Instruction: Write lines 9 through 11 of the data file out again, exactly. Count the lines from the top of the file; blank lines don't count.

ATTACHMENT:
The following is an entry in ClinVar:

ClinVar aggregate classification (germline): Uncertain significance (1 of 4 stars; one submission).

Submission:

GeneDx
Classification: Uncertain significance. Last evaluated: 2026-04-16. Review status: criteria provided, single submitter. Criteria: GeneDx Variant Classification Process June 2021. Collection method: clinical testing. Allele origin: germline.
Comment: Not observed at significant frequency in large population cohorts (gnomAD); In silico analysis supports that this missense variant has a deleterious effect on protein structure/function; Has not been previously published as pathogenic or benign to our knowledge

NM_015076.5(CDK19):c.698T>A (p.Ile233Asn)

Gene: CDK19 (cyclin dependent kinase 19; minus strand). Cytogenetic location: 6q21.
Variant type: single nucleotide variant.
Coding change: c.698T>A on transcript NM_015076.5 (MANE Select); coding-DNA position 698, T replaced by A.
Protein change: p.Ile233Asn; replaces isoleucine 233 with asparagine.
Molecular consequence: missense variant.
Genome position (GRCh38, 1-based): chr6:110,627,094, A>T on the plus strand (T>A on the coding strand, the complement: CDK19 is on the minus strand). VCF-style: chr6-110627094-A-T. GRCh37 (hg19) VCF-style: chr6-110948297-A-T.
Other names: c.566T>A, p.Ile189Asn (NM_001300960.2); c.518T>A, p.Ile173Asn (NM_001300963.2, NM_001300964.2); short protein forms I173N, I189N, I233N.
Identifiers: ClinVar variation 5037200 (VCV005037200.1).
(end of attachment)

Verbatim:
Variant type: single nucleotide variant.
Coding change: c.698T>A on transcript NM_015076.5 (MANE Select); coding-DNA position 698, T replaced by A.
Protein change: p.Ile233Asn; replaces isoleucine 233 with asparagine.